Last week I wrote about why research is for designers. This week I'm sharing some ways that I organize what to research, and how to share it. It can be intimidating to think about adding yet another step into our workflow, but that can be overcome with understanding of a simple process.
Remember for Later
I have a dedicated Trello board just for research that our team needs to revisit. This board contains anything from hypothesis to details we want to test further. It helps us to prioritize and ensure nothing falls through the cracks. Sometimes we put things on this board that were prototyped but may be beyond scope, or affordances to test that may make waves wider than the feature we are working on. This board is always changing with our needs.
Currently, it is organized into the follow columns:
More Data Needed - this is for things that we don’t need to make a decision on right away but will need to be made later. Often these are things we want to test or try out and the aren’t always very detailed yet.
UX Revisit - These are items that have outgrown original intention and need to be revisited. Often these become future projects.
To Test - These are ideas for more pure testing. A/B tests, icon metaphor testing, specifics that need to be put into a test plan queue.
Measure - We are working on this in more detail that I’ll be sharing soon, but for now this has served as a reminder of measurements that need to be set up or planned for. Sometimes, a reminder goes in here for something as specific as checking up on a certain metrics for reporting when we revisit iteration on a feature.
Initially, I use Evernote or Google Docs to collect notes. For example if our team interviews a client while trying out a prototype, I have a template I use to record the raw notes. Here's a template just for you!
Later, I highlight notes that need to have more research done and follow ups. Sometimes the client will see the same piece again and we like to make sure we address all of their previous concerns specifically even if an idea wasn’t followed exactly and why. It keeps relationships strong and shows we are listening.
After we do a series of interviews, I organize all the notes into categories. It’s smart to make sure you group them for what you’re trying to accomplish. For example, there is a difference between verifying a viable idea and confirming that an experience is something users are willing to pay for.
The last time I did this, I put each raw point from my notes into a new Trello board dedicated to this design. Each note was pasted into a card and as I saw related topics I was able to drop them into related groups. Using this tool helped me have a visual idea what the themes were while hiding details of who said what inside the cards. Who said what isn’t relevant to themes of action, but are important to keep in tact. I used a coded system to help prevent bias or distraction in the event we share the board itself.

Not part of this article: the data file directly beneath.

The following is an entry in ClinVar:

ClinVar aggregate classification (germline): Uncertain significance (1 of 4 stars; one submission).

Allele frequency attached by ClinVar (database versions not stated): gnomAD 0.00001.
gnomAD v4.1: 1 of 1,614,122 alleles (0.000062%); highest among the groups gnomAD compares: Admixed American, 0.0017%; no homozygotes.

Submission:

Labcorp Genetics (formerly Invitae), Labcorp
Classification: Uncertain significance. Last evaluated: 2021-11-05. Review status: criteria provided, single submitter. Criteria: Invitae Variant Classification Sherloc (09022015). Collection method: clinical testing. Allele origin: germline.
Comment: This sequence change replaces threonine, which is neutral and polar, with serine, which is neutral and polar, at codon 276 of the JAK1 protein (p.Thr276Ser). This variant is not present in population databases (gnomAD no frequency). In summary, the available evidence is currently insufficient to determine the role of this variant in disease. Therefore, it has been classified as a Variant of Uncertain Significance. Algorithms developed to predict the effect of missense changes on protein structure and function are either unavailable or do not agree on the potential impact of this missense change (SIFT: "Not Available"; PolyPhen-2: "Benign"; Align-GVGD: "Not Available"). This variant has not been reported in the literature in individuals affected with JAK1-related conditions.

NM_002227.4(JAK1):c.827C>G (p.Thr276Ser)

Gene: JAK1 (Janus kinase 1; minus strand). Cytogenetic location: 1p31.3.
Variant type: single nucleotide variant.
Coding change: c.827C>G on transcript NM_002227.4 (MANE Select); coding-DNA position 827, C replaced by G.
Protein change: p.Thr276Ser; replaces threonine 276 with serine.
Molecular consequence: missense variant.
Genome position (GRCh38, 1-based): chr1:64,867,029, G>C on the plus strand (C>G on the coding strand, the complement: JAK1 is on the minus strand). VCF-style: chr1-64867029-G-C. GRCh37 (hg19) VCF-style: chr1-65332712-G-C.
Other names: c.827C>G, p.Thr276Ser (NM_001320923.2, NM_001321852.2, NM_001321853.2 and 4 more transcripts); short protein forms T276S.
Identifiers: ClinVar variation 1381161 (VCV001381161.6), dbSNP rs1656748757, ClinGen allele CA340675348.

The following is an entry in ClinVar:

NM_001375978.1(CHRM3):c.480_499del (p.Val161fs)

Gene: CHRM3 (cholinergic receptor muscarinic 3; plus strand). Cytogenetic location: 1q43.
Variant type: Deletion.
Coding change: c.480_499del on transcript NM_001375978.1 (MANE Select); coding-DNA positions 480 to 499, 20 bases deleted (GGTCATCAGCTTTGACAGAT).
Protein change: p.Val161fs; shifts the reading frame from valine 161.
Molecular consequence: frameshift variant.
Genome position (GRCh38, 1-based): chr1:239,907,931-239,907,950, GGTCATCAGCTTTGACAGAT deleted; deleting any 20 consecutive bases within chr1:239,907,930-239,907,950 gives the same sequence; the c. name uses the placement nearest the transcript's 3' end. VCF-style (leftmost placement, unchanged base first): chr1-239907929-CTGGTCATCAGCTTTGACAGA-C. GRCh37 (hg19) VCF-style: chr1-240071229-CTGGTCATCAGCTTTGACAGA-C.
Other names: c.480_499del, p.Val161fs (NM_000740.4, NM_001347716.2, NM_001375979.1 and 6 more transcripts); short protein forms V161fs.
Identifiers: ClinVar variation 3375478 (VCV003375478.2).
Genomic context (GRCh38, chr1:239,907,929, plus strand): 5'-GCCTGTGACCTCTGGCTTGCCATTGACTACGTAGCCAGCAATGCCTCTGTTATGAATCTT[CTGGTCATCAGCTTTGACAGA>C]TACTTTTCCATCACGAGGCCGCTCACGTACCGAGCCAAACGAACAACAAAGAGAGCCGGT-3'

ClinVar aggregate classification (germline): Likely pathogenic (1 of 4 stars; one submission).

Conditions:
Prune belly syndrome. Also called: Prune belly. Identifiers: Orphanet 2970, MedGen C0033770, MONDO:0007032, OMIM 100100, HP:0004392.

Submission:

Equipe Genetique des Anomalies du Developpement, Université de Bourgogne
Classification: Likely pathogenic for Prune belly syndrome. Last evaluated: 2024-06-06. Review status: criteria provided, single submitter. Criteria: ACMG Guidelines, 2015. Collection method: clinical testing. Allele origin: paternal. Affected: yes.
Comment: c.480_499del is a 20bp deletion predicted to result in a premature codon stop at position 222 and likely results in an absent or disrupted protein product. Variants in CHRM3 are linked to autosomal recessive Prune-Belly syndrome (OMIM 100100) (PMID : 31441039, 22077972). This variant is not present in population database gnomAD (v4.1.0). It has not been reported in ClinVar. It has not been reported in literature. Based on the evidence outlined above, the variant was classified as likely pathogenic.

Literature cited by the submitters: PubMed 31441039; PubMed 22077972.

After I could see patterns coming through, I decided on the following columns for organization.
- Related resources (links to raw interview notes for reference in case of questions)
- Contingencies for success
- Problems the design solves
To really clean up the board into a digestible conclusion, I then pasted the link to each Trello card in a separate document and organized redundant notes. This greatly reduced the visual heaviness of the board since there were lots of repeating themes based on questions we asked.
After I learned that you can link to archived Trello cards, I decided to archive each one and just keep the links as details inside cards as conclusions. This resulted in a much cleaner board.
Lastly, I felt it was important to somehow prioritize each column by themes that were brought up the most often. I did this by creating labels to correspond with the priorities, and by ordering them this way. This also helped to create an easily scannable board with color highlighting Priority (2+ times mentioned), Medium Priority (3+), and High Priority (4+) items.
I would love to hear about ways that your design team has incorporated user research into your process. I hope this helps give you some more ideas and breaks down the barriers you thought existed to organizing research.